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'Europe two years late' to the US cloud party

Privacy, security and economic meltdown blamed

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Cloud adoption in Europe will lag the US by a minimum of two years due to concerns over data privacy, security and regulations.

Or so says abacus-stroker Gartner, which reckons that the eurozone's economic meltdown won't help either.

"The opportunities for cloud computing value are valid all over the world, and the same is true for some of the risks and costs," said Paolo Malinverno, a veep at Gartner.

"However, some of cloud computing's potential risks and costs - namely security, transparency and integration - which are generally applicable worldwide, take on a different meaning in Europe," he added.

The analyst reckons the biggest roadblock will be moving personal data to the cloud, securing it and complying with privacy laws. One such headache is the US Patriot Act 2001, which allows Uncle Sam's officials to "look into" customers' private data if it's stored in cloud providers located or incorporated stateside, which many are.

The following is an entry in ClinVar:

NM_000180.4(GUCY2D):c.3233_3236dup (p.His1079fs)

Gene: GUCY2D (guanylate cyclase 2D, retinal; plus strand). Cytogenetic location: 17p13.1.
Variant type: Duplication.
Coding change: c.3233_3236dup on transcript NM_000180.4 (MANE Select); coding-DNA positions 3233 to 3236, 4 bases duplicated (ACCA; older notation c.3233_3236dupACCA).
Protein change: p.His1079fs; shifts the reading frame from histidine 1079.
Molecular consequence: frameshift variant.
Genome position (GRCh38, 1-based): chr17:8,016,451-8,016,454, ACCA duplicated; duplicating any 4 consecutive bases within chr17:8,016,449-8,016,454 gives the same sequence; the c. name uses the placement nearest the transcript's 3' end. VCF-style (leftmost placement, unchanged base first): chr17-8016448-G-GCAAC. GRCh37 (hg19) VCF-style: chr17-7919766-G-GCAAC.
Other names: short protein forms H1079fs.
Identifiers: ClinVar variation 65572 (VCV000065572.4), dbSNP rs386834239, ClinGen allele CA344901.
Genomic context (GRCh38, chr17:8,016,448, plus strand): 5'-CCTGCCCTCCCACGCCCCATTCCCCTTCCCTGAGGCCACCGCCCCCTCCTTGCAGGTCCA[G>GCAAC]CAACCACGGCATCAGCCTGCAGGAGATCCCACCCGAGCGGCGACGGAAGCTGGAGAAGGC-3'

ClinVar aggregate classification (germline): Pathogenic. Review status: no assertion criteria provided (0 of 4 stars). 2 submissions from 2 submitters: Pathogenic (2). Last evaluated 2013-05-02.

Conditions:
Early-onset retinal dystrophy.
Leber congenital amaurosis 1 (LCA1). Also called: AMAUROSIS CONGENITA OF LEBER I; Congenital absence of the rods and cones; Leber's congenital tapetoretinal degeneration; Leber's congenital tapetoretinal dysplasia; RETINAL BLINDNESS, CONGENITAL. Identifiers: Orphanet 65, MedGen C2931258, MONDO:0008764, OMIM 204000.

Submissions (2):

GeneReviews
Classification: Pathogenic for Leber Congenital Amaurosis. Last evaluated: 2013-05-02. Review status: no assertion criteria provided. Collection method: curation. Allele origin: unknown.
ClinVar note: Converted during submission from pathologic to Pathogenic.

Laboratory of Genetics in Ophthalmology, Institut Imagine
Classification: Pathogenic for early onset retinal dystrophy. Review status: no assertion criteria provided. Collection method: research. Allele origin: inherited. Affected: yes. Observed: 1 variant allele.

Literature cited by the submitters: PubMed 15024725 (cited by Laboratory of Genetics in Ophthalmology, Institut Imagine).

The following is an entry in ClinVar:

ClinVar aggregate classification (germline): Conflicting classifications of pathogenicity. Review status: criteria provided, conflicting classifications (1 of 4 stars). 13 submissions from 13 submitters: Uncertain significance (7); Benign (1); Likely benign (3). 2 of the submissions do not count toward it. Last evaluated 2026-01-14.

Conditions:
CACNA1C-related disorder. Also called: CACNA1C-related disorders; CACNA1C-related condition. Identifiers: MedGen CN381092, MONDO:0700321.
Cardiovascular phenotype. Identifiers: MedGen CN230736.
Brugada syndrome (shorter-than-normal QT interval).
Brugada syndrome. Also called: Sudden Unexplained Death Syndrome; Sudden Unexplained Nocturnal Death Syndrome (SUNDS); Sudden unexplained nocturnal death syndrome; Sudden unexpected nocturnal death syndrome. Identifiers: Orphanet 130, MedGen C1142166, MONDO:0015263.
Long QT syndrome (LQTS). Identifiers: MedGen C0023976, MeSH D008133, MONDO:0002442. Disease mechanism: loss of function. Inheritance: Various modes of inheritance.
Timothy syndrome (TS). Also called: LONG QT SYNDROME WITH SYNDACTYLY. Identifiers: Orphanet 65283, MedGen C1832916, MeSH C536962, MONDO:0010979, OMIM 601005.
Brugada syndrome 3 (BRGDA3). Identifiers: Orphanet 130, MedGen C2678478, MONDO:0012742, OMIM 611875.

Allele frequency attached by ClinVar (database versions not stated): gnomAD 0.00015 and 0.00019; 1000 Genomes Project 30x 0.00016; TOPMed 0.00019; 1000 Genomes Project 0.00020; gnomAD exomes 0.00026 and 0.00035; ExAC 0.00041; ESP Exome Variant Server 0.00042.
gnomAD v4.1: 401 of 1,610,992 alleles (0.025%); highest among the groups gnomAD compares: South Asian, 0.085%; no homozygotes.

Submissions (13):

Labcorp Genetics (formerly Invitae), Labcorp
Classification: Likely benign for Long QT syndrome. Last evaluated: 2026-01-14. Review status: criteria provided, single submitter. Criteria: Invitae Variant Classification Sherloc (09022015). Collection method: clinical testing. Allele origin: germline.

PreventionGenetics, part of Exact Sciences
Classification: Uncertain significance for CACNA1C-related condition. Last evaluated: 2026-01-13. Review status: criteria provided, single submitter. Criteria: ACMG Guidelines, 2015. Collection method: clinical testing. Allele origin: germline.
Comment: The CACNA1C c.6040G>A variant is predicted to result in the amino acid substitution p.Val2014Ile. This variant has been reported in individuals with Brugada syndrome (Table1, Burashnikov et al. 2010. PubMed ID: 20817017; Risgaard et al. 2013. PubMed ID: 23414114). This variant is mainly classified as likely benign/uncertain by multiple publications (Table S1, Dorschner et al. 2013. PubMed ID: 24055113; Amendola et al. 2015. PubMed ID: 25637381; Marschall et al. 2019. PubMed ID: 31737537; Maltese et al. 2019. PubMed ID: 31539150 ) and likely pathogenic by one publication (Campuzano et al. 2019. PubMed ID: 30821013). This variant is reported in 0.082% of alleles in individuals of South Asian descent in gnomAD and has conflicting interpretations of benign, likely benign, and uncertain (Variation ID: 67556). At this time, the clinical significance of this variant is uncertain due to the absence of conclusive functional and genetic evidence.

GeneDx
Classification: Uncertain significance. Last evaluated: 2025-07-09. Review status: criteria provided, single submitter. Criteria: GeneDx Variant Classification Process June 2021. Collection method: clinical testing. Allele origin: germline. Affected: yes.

Gartner added that regulation and biz practices in one European country are often "incompatible or undesirable in another" making B2B multi-enterprise integration and processes more complex.

"In a fast growing new market such as cloud computing, diversity makes achieving the required critical mass more difficult and significantly slows down the execution of players wanting to offer cloud services throughout Europe," the analyst said.

EU policies are often worked into the legislation of member states and tweaked accordingly which is time consuming. E-invoicing was the latest example of this type of delay and the use of cloud is "likely" to be next, said Gartner.

The impact of the euro crisis on business investment is another factor limiting cloud adoption, said the analyst, claiming it has "deep implications" as the economic meltdown is "causing major investments to be put on hold". ®

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